I was invited to attend this event by a fellow mummy blogger Ginger and Bell, as she had won tickets through Bring Your Own Baby. I’ll be honest, I had absolutely no idea what to expect as myself and Penny had not been to any music events. The music played in our home is pretty varied, however classical and jazz don’t really feature… at all… ever. I’m a firm believer that you shouldn’t knock something until you’ve tried it, so along we went this morning.
Having never been to the Royal Festival Hall before, I was impressed with the building and the facilities available to mums with pushchairs. We collected our tickets, parked my pushchair in one of the many buggy parks and entered the room on the 5th floor. The view from this room was fantastic, especially on a sunny summer day in London. The space was set up with a large stage, chairs for big and little people as well as cushions on the floor. I liked this touch as it made the session feel more baby friendly and intimate, however these filled up fast. The room was filled with children ranging from tiny newborns to the more adventurous toddlers who took advantage of the extra space which the room provided. It was also a fair bit cooler in the wider spaces, as there wasn’t any air conditioning and the pure number of bodies meant it was a little uncomfortable amongst the crowd.
The event was described by one of Time Out’s Critics’ choice reviewers, saying “dont miss out on this chance to groove with your babies and toddlers to the best of jazz, electro and asian fusion from a group that features critically acclaimed, Mercury Prize-nominated bandleader and drummer Se Rochford. Crying, singing, dancing and playing along are all welcome!”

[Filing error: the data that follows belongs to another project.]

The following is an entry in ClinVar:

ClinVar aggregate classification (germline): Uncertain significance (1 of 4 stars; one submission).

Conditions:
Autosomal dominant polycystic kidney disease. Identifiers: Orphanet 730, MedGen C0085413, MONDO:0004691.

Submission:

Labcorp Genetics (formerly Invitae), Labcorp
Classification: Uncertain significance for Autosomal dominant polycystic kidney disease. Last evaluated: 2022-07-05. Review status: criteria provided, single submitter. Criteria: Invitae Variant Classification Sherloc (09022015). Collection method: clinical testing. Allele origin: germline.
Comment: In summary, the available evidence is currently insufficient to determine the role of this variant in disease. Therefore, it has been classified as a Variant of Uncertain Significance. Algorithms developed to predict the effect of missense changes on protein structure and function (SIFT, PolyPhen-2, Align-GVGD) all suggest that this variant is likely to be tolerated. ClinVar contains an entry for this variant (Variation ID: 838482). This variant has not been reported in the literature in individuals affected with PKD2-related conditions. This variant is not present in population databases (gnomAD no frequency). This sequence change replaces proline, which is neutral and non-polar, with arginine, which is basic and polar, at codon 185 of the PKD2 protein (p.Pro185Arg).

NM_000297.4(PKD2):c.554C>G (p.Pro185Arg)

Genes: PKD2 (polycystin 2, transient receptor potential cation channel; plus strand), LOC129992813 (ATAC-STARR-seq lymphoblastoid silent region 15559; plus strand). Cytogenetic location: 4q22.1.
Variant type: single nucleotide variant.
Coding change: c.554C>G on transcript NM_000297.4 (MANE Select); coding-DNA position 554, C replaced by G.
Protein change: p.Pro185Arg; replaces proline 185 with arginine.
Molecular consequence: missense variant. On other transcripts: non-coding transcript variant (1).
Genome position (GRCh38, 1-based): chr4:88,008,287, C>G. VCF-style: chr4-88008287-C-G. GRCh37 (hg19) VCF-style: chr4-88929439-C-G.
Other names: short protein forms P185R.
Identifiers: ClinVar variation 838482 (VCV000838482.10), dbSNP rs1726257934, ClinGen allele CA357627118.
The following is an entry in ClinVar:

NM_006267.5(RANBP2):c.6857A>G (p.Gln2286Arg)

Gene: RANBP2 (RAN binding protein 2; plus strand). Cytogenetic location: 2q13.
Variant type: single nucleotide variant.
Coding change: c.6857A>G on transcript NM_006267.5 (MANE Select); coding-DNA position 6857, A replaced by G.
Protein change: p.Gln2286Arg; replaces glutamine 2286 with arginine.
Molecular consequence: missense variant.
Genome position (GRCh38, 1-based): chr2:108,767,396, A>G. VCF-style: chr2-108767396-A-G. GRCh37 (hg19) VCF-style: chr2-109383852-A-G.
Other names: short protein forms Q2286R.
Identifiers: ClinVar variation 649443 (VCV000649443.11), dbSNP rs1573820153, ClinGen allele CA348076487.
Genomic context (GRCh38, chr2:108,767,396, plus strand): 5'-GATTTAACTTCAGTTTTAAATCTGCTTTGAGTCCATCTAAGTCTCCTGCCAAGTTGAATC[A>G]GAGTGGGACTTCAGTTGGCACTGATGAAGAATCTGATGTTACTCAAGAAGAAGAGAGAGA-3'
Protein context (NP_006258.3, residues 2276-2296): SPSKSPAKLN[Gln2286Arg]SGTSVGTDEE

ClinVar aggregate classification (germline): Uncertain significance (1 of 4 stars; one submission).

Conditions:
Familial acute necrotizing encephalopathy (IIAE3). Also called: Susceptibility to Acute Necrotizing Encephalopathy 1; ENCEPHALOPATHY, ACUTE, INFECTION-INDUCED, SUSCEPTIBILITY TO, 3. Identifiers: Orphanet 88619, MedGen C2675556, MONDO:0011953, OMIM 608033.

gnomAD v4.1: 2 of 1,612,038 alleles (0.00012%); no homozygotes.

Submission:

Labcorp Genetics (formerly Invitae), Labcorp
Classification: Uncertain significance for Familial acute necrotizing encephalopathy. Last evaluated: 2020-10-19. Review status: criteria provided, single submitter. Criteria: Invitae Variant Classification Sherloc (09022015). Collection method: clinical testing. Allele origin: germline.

From what I could tell, the majority of the mums and dads in attendance were enjoying the experience of socialising with other parents and appreciating the music. Although the music wasn’t to my taste, Penny was bopping along to the drum beats in particular. On reflection, I think that the reason I wasn’t overly taken with the show was because I’d assumed there would be more inclusion of the children in the show. Perhaps the opportunity to help make some music, or perhaps a segment where they use shakers. I’m not a musician however, but I feel that some kind of involvement and perhaps a more sensory environment would have been beneficial to keeping the children as well as parents engaged.
Saying that, we still had a good time, and it was a pleasant change of scene for me and baby Penny.